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CPD PROGRAMME


PANEL 1 Considering the wall in Figure 2, it has already been determined that the only non- homogenous layer that will be taken into account is the blockwork. The proportions (as viewed from the face of the wall) of the mortar to blockwork is, in this case, 0.067 (ie 6.7% mortar). This can be readily determined – a simple calculation is given in BRE443 (freely downloadable from the web). So the thermal resistances of the layers can be determined. Rse and Rsi are taken from CIBSE Guide A3.


Layer


Figure 4: Simulated temperature profile through lower section of double glazed window (source http://windows.lbl.gov/software/therm/ images/therm2-3.gif)


various UK Building Regulations recommend using accredited construction details[5] [6] (ACDs) to ensure that the edge losses are minimised. The term ‘y-value’ is used to describe


the sum of (length × Ψ) for all junctions in a building envelope divided by the total area of external elements, and provides a performance metric for thermal bridging, (not to be confused with the ‘Y value’ that is the abbreviation for thermal admittance and completely different!) As an example, the application of linear


thermal transmittance as part of the U value calculation of a simple window is given in panel 2. Each of the heat flow paths in a building requires appropriate analysis to ensure that the integrity of the predicted heat flows, and hence forecast building energy use, is maintained. Aside from the important issues identified in this article, others include the anomalies when considering heat flow through ground floors, air spaces and basements that will need careful consideration. CIBSE Guide A3 and ASHRAE Fundamentals Handbook chapters 17 & 18 are great places to find out more about this essential area of knowledge and application. © Tim Dwyer


Correction


In the May edition of the CIBSE Journal CPD, the following comment in the sixth paragraph was incorrect: ‘... [in] Building Regulations Approved Document Part L1A for houses, there are maximum acceptable “back stop” values for the U value of 0.2 W/m2K for external walls, 0.3 W/m2K for a roof and 2.0 W/m2K for windows.’ The sentence should have read: ‘...[in] Building Regulations Approved Document Part L1A for houses, there are maximum acceptable “back stop” values for the U value of 0.3 W/m2K for external walls, 0.2 W/m2K for a roof and 2.0 W/m2K for windows.’ This change may have affected your answer to question one. We apologise for the error and hope it has not caused our readers too much inconvenience.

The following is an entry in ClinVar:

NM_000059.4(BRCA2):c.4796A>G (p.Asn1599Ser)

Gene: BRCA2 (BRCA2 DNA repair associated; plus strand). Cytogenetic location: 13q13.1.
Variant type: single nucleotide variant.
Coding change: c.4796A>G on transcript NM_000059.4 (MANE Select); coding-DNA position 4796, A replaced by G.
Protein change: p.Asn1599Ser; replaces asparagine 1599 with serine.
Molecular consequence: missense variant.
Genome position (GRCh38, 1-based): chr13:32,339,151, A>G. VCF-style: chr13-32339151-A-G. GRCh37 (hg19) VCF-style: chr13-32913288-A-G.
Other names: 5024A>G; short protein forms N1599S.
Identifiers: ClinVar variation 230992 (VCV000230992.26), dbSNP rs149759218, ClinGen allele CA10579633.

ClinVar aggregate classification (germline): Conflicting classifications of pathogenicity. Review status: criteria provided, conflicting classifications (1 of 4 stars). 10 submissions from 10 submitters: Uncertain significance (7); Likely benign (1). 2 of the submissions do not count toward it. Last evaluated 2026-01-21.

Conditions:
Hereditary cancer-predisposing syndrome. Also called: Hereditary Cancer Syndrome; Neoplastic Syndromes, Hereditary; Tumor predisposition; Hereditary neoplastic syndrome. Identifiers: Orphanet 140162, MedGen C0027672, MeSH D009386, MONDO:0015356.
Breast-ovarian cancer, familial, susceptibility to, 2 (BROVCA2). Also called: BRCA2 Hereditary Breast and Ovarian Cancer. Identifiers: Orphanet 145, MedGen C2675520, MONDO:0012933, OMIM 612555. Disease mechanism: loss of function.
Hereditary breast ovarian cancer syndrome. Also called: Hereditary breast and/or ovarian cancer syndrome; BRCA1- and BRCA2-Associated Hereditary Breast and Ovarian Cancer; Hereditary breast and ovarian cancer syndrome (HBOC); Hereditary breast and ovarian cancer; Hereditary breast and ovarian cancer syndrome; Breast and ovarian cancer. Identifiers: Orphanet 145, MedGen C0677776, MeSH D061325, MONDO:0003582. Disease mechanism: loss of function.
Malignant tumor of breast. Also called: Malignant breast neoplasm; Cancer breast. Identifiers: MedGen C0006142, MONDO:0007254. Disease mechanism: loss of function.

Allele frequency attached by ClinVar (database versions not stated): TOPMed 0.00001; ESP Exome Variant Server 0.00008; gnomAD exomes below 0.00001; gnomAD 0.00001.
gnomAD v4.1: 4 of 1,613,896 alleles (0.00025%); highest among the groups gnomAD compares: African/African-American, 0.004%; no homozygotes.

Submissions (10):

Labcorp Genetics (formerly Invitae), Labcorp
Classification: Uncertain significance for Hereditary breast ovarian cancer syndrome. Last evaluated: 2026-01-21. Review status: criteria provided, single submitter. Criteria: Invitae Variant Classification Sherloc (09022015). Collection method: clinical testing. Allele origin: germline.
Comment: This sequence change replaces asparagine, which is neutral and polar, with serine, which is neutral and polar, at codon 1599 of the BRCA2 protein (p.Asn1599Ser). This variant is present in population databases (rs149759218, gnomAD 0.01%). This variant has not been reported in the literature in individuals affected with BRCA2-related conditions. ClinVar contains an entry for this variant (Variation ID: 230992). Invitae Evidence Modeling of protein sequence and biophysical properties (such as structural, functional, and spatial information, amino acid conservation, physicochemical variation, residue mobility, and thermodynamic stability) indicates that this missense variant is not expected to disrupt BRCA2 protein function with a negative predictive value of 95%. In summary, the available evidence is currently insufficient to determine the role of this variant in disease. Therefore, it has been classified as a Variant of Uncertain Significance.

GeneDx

www.cibsejournal.com 1


2 3


4a 4b 5


6 Description Rse Brickwork Mortar


Proportion, P


100% 100%


EPS insulation 100% Block


Light Plaster 100% Rsi


93.3% 6.7%


100%


Thickness, d (m)


-


0.105 0.050 0.100 0.100 0.013 -


Thermal


conductivity, λ (W/mK)


- 0.77


0.040 0.20 0.88 0.18 -


There are just two resistance paths to consider – through the block: Path A = Rse + Rbrick + Rinsulation + Rblock + Rplaster + Rsi = 2.128 m2


Path B = Rse + Rbrick + Rinsulation + Rmortar + Rplaster + Rsi = 1.742 m2 1


1


And Ru may be determined by


PPathA + PPathB RPathA RPathB


=


0.933 + 0.067 2.128 1.742


1


And RL may be determined by Rse + Rbrick + Rinsulation +


1


= 1.628 + 1.866 + 0.588 = 1.628 + 0.408 = 2.036 m2 Hence Rb = (2.101 + 2.036)/2 = 2.069 m2


So RL = 0.04 + 0.136 + 1.250 + 1


PANEL 2 1.5 metres


Uncoated double glazed glass with 12mm air space


Frame made of 75mm x 75mm softwood


Window in ‘normal’ exposure And so for the window


UW = ∑(AgUg) + ∑(AfUf) + ∑(pfΨs) ∑Ag + ∑Af


= (1.147 × 2.85) + (0.353 × 2.02) + (4.4 × 0.06) 1.147 + 0.353


References


1. BS ISO 10456:2007 Building materials and products - Hygrothermal properties - Tabulated design values and procedures for determining declared and design thermal values


2. Conventions for U-value calculations BRE Report BR 443: BRE 2006, www.bre.co.uk/filelibrary/pdf/rpts/BR_443_(2006_Edition).pdf


3. CIBSE Guide A 2006, Section 3.3.11


4. Doran SM, and Kosmina L, ‘Examples of U-value calculations using BS EN ISO 6946:1997’ December 1999 www.communities.gov.uk/documents/planningandbuilding/pdf/133394.pdf


5. Accredited Construction Details , DCLG, June 2007 www.planningportal.gov.uk/uploads/br/accredconbk.pdf


6. Accredited Construction Details (Scotland) www.scotland.gov.uk/Topics/Built-Environment/Building/Building-standards/profinfo/techguide/acdscot


June 2011 CIBSE Journal


= 3.269 + 0.173 + 0.264 1.5


= 2.831 W/m2 K


From tables in CIBSE Guide A and from sketch left: Frame - Uf = 2.02 W/m2


= 0.353m2 Glass - Ug = 2.85 W/m2


K (Table 3.25) and calculated area, Af K (Table 3.23) and calculated area, Ag


= 1.147m2 Linear thermal transmittance (in the CIBSE table related to


spacer s between the two panes of glass), ΨS = 0.06 W/mK (Table 3.26), perimeter length, pf=4.4m


0.933 + 0.067 0.500 0.114


+ 0.072 + 0.13 K/W K/W and so U = 1/2.069 = 0.483W/m2 K


PPathA + PPathB RBlock RMortar


+ Rplaster + Rsi = 0.438 + 0.038 = 2.101 m2 1


resistance, R (m2


Thermal K/W)


0.04 0.136


1.250 0.500 0.114 0.072 0.13


K/W and through the mortar, K/W


K/W


59


1.0 metres


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